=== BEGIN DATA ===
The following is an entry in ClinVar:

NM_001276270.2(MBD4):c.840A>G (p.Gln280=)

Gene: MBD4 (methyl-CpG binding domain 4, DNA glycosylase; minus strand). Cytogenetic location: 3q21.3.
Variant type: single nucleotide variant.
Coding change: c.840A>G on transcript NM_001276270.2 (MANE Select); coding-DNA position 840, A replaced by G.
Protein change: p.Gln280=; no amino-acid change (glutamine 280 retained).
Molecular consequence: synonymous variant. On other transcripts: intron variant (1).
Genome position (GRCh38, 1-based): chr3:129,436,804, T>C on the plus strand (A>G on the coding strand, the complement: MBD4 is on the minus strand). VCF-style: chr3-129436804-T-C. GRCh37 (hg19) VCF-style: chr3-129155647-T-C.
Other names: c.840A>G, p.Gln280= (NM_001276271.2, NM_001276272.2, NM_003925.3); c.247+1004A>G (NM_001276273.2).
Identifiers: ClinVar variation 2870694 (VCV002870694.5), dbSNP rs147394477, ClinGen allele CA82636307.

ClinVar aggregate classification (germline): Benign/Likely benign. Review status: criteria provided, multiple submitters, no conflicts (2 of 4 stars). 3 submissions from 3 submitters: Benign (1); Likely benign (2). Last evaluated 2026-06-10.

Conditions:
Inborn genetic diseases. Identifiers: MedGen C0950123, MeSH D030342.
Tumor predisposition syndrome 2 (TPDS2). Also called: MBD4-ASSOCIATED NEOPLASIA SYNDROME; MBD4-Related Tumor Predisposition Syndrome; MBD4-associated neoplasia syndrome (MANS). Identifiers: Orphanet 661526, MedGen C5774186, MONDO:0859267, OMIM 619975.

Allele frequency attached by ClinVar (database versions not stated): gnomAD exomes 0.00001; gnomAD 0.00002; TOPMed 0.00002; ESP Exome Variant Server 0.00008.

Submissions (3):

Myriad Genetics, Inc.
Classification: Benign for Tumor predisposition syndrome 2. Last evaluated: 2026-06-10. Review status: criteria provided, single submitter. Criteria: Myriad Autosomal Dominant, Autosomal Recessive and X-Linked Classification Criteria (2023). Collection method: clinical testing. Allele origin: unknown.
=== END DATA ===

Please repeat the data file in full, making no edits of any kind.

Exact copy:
The following is an entry in ClinVar:

NM_001276270.2(MBD4):c.840A>G (p.Gln280=)

Gene: MBD4 (methyl-CpG binding domain 4, DNA glycosylase; minus strand). Cytogenetic location: 3q21.3.
Variant type: single nucleotide variant.
Coding change: c.840A>G on transcript NM_001276270.2 (MANE Select); coding-DNA position 840, A replaced by G.
Protein change: p.Gln280=; no amino-acid change (glutamine 280 retained).
Molecular consequence: synonymous variant. On other transcripts: intron variant (1).
Genome position (GRCh38, 1-based): chr3:129,436,804, T>C on the plus strand (A>G on the coding strand, the complement: MBD4 is on the minus strand). VCF-style: chr3-129436804-T-C. GRCh37 (hg19) VCF-style: chr3-129155647-T-C.
Other names: c.840A>G, p.Gln280= (NM_001276271.2, NM_001276272.2, NM_003925.3); c.247+1004A>G (NM_001276273.2).
Identifiers: ClinVar variation 2870694 (VCV002870694.5), dbSNP rs147394477, ClinGen allele CA82636307.

ClinVar aggregate classification (germline): Benign/Likely benign. Review status: criteria provided, multiple submitters, no conflicts (2 of 4 stars). 3 submissions from 3 submitters: Benign (1); Likely benign (2). Last evaluated 2026-06-10.

Conditions:
Inborn genetic diseases. Identifiers: MedGen C0950123, MeSH D030342.
Tumor predisposition syndrome 2 (TPDS2). Also called: MBD4-ASSOCIATED NEOPLASIA SYNDROME; MBD4-Related Tumor Predisposition Syndrome; MBD4-associated neoplasia syndrome (MANS). Identifiers: Orphanet 661526, MedGen C5774186, MONDO:0859267, OMIM 619975.

Allele frequency attached by ClinVar (database versions not stated): gnomAD exomes 0.00001; gnomAD 0.00002; TOPMed 0.00002; ESP Exome Variant Server 0.00008.

Submissions (3):

Myriad Genetics, Inc.
Classification: Benign for Tumor predisposition syndrome 2. Last evaluated: 2026-06-10. Review status: criteria provided, single submitter. Criteria: Myriad Autosomal Dominant, Autosomal Recessive and X-Linked Classification Criteria (2023). Collection method: clinical testing. Allele origin: unknown.